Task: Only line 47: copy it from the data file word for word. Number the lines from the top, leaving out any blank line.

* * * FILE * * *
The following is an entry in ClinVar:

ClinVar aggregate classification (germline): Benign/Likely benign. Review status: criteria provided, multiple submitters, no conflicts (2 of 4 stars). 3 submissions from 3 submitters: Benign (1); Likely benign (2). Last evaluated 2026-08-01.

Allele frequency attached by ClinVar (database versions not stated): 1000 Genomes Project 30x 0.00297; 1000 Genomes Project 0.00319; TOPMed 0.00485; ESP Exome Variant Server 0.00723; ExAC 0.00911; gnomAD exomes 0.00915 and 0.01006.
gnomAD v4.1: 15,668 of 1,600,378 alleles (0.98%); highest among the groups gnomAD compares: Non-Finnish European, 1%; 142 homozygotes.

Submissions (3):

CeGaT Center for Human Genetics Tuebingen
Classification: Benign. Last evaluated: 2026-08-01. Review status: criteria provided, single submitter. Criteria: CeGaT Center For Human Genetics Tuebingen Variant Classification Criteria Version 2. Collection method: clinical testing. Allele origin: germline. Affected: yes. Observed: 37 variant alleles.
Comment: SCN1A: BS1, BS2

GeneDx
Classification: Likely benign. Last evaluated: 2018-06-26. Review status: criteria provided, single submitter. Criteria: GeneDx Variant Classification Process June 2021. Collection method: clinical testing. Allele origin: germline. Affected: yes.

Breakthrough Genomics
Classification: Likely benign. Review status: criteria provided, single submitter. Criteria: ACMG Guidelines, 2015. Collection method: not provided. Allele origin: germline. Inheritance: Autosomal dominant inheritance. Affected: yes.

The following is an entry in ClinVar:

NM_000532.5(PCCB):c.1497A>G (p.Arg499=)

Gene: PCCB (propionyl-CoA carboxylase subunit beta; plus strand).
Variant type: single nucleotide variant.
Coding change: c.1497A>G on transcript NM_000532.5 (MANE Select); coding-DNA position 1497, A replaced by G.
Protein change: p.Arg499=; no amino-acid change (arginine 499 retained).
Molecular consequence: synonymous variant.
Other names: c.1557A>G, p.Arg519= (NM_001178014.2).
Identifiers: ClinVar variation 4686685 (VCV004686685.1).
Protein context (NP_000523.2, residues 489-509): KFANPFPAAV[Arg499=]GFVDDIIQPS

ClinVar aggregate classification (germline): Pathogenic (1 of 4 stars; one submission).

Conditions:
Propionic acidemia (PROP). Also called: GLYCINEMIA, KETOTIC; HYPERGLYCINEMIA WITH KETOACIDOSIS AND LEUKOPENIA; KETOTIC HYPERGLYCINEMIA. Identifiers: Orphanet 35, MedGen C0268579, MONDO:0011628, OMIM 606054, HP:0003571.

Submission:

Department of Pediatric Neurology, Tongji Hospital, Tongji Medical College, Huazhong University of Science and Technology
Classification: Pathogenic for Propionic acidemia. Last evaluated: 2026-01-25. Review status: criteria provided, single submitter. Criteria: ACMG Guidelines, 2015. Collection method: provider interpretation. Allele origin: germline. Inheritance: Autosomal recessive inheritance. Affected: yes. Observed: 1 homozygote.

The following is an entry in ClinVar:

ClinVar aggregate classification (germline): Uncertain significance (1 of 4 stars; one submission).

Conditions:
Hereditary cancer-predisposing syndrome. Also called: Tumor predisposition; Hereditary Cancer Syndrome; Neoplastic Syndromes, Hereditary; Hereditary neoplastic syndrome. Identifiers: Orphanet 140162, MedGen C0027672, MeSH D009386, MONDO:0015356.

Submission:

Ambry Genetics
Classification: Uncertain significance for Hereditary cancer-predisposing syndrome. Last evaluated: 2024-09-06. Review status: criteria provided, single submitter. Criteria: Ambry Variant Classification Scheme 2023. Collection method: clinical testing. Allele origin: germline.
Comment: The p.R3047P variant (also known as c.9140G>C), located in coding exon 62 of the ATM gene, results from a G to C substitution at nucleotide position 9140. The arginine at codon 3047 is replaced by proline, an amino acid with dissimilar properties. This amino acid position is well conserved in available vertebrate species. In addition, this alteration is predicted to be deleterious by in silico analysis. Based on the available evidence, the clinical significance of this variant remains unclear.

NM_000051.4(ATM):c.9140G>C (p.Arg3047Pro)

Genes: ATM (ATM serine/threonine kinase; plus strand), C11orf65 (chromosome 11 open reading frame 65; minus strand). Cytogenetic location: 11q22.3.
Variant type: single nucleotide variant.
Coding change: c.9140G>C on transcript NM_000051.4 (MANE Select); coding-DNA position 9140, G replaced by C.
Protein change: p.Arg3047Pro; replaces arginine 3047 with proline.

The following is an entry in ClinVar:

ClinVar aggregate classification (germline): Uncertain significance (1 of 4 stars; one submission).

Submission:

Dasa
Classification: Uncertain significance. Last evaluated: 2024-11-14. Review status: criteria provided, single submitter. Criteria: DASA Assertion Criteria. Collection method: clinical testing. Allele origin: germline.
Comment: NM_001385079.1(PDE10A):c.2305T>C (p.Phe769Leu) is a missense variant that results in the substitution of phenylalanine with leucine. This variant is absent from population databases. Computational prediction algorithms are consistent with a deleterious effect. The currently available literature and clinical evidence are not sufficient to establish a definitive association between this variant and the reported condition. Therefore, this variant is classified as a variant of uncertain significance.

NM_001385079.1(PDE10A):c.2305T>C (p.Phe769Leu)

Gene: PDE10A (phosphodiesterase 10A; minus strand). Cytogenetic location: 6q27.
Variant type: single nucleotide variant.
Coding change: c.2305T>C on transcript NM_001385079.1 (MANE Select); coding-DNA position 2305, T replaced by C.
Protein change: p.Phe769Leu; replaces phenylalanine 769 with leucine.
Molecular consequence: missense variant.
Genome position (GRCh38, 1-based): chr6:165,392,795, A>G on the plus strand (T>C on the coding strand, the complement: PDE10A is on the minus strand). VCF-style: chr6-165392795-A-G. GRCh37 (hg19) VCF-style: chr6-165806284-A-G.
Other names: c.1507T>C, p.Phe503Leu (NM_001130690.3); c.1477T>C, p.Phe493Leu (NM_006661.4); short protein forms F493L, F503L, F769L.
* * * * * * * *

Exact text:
Comment: NM_001385079.1(PDE10A):c.2305T>C (p.Phe769Leu) is a missense variant that results in the substitution of phenylalanine with leucine. This variant is absent from population databases. Computational prediction algorithms are consistent with a deleterious effect. The currently available literature and clinical evidence are not sufficient to establish a definitive association between this variant and the reported condition. Therefore, this variant is classified as a variant of uncertain significance.